The Women's Strike For Equality Another major event of the seventies was originally Friedan's idea: the Women's Strike for Equality. Organized by NOW, the strike was a nationwide demonstration for women's rights that took place on August 26, 1970, the fiftieth anniversary of women winning the vote. According to a 2010 article on Ms. magazine's blog (the magazine was founded by, among others, the feminist Gloria Steinem and first hit newsstands in 1972), the three main purposes of the action were repeal of anti-abortion laws, establishment of child-care centers, and equal opportunity in jobs and education. Marches and other events occurred in 90 cities across the United States. On Fifth Avenue in New York City, the strike "easily rivaled, and according to some estimates exceeded, the largest suffrage marches the city had seen more than half a century before," the same article reported. "Not only were numerous feminist organizations represented, but even passersby who knew nothing of the march spontaneously joined in their first feminist action." An Associated Press article published a day after the strike reported that the mass march down Fifth Avenue even drew some men. The strike received major media attention and also included detractors. According to the AP article, in New York a group of anti-liberation women carried pink signs that identified them as members of "Men Our Masters — MOM." They crossed police barricades to scuffle briefly with marchers until police separated them. Friedan said the scope of the strike was "beyond our wildest dreams."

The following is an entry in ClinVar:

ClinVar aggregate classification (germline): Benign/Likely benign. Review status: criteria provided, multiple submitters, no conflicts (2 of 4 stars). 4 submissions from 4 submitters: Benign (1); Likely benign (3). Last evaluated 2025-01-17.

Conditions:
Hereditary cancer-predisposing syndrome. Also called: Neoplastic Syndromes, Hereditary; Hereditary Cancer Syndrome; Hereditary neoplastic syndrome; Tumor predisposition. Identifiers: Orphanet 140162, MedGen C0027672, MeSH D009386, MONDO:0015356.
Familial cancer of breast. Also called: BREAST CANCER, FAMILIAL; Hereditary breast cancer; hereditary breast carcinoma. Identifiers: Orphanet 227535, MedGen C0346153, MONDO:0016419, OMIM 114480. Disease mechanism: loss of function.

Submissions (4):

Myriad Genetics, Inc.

NOW was not the only organization working on behalf of women's rights. In fact, many feminists believed that the liberation movement was too defined by white, middle-class women. In 1974 the Combahee River Collective was formed by black feminists and lesbians in Boston. (The name refers to a resistance action by Harriet Tubman in 1863.) The collective disbanded in 1980. Another group that differentiated itself from NOW was called the Redstockings, a radical feminist organization founded in 1969. (The name represents the union of the "bluestocking" label disparagingly attributed to feminists of earlier centuries and "red" for revolution.) According to the Redstockings' manifesto, written in 1969, they believed that women were an oppressed class, "exploited as sex objects, breeders, domestic servants, and cheap labor...considered inferior beings, whose only purpose is to enhance men's lives." Today, the organization's website describes the group as "a new kind of grassroots, activist 'think tank'...for defending and advancing the women's liberation agenda."